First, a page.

Harvard Health Letter

Steve Jobs's cancer

Pancreatic neuroendocrine tumors are becoming more common (the bad news) and also more treatable (the good news).

Pancreatic cancer is a dreaded and especially deadly type of cancer. About 44,000 Americans will be diagnosed with pancreatic cancer this year, accounting for approximately 3% of all cancer diagnoses. Unless some dramatic breakthroughs in treatment occur, fewer than 3,000 will be alive in five years.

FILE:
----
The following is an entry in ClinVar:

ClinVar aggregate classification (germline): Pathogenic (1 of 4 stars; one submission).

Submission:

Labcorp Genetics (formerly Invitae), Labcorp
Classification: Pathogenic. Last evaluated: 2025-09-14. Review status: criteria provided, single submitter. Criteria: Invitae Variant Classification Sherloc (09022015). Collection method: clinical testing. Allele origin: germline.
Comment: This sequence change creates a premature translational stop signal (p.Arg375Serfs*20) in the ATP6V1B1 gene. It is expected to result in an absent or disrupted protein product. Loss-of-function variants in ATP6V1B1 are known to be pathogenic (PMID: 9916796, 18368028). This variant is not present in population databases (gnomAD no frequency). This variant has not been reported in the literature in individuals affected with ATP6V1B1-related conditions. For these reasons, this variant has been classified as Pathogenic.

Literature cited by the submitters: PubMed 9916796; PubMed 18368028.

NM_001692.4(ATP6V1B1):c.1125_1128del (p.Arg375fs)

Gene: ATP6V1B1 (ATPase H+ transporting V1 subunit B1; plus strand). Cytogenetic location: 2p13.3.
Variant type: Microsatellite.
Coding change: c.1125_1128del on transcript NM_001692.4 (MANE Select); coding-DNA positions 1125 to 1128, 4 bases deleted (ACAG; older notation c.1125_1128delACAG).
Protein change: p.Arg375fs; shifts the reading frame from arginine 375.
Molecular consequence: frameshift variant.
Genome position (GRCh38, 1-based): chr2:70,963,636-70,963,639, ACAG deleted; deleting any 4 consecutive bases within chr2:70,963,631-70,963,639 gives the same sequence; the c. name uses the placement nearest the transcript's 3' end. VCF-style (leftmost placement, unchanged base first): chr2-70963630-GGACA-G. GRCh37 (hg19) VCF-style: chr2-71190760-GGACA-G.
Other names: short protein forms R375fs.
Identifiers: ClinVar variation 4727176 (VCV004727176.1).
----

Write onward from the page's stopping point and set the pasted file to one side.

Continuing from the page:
Steve Jobs fared better than many with pancreatic cancer. The charismatic co-founder of Apple died on Oct. 5, 2011, almost exactly eight years after his cancer was discovered incidentally on a CT scan of his kidneys (the pancreas is near the left kidney). According to the best-selling biography of Jobs that was published shortly after his death, his urologist had urged him to get the scan because of kidney stones he'd had several years earlier.

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